WASHINGTON STATE Ursuline's Swogger waits in the wings
The redshirt freshman hopes to compete for a starting job next year.
By BRIAN RICHESSON
VINDICATOR SPORTS STAFF
Josh Swogger's time will come.
When you move across the country, you must be patient. It takes time to adjust.
When you're playing behind a Heisman Trophy candidate and another player with experience, you must be patient. The team is in their hands.
If you're Josh Swogger, the former Ursuline High standout quarterback, you must prepare for your future at Washington State University.
"I love it out here. Pullman [Wash.] is starting to grow on me," Swogger said.
But it wasn't always that way.
"It was a little culture shock out here, just going from coast to coast," said Swogger, who contemplated playing at the University of Louisville. "It rains a lot more out here, and it's cool; I'm used to the hot and humid weather of Ohio."
Which is where Washington State will find itself Saturday as the No. 10 Cougars (2-0) invade Ohio Stadium to face the No. 6 Buckeyes (2-0). Swogger, however, was not scheduled to make the trip to Columbus.
Learning the ropes
A 6-foot-5, 242-pound quarterback, Swogger is a redshirt freshman easing his way into the system.
"They're doing their best to keep me off the field this year and then next year let me compete," said Swogger, who helped lead Ursuline to the Division IV state title in 2000.
"I'm glad because there's no way I'd see the field if I didn't redshirt."
The Cougars are set at quarterback with senior Jason Gesser, a Heisman hopeful, and junior Matt Kegel, a cousin of former Washington State and NFL quarterback Ryan Leaf.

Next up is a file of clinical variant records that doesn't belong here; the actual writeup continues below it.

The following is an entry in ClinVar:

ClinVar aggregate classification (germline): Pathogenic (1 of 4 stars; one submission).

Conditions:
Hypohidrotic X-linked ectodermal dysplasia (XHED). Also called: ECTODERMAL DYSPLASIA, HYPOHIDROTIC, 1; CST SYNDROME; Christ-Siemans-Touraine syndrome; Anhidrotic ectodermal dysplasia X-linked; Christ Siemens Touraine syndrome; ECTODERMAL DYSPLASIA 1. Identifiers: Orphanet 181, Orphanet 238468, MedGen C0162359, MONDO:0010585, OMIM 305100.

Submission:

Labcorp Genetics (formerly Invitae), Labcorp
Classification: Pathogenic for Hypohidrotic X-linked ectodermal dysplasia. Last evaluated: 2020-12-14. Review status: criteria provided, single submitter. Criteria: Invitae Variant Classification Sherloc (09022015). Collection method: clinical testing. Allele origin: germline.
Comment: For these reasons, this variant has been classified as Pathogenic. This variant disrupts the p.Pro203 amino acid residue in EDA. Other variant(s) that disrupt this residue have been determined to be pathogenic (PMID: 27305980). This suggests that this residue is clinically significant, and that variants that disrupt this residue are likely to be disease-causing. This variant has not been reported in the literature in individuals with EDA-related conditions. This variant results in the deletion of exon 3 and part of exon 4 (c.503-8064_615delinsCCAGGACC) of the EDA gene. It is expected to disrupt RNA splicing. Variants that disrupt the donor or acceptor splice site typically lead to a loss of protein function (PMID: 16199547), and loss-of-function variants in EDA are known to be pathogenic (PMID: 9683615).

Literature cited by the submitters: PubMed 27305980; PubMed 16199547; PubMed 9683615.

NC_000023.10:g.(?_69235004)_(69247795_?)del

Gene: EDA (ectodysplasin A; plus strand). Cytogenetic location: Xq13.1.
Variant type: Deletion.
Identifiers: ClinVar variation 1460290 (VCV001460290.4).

"I'm just sitting back, waiting in the wings," Swogger said.
"I'm running the scout team [he was OSU's Craig Krenzel this week] and learning from that.
"If I wasn't on the scout team I'd be watching Jason and Matt take all the reps," he said. "At least I'm getting the reps and a chance to throw the ball."
Not only is Swogger a redshirt freshman, but he also gray-shirted after graduating from Ursuline in 2001. A gray shirt gives a student-athlete more time to develop physically and academically away from a full-time class schedule.
Swogger, who was born in Sharon, Pa., and also lived in Hartford and Vienna, took a semester off from Washington State, so instead of joining the Cougars in August 2001, he joined them this January and was able to participate in spring drills.
"Just because I was so far away from home," he said of gray-shirting. "I wanted to take time to spend with my family. Plus, it gives me an extra half a year."
In addition to running the scout team and watching film, Swogger spends most of his time in the gym. He's already added 15 pounds to his frame and hopes to increase his speed and footwork.
"I've got to be here all the time and stay in the weight room," said Swogger, when asked what he must do to improve. "Just learn the playbook and put myself into the mental situations [on the field]."
Swogger also plans to benefit from the players around him, including Gesser, the Pac-10's best shot at its first Heisman Trophy winner since Marcus Allen won it 21 years ago.
"I can't even explain how big of a mentor he is for me," Swogger said of Gesser. "He just took me under his wing and showed me the ropes -- what to do on and off the field."
Swogger knows his time will come. He plans to compete for playing time with Kegel next season.
"He'll probably start," Swogger said, "but next year is his last year, and then everything's up for grabs."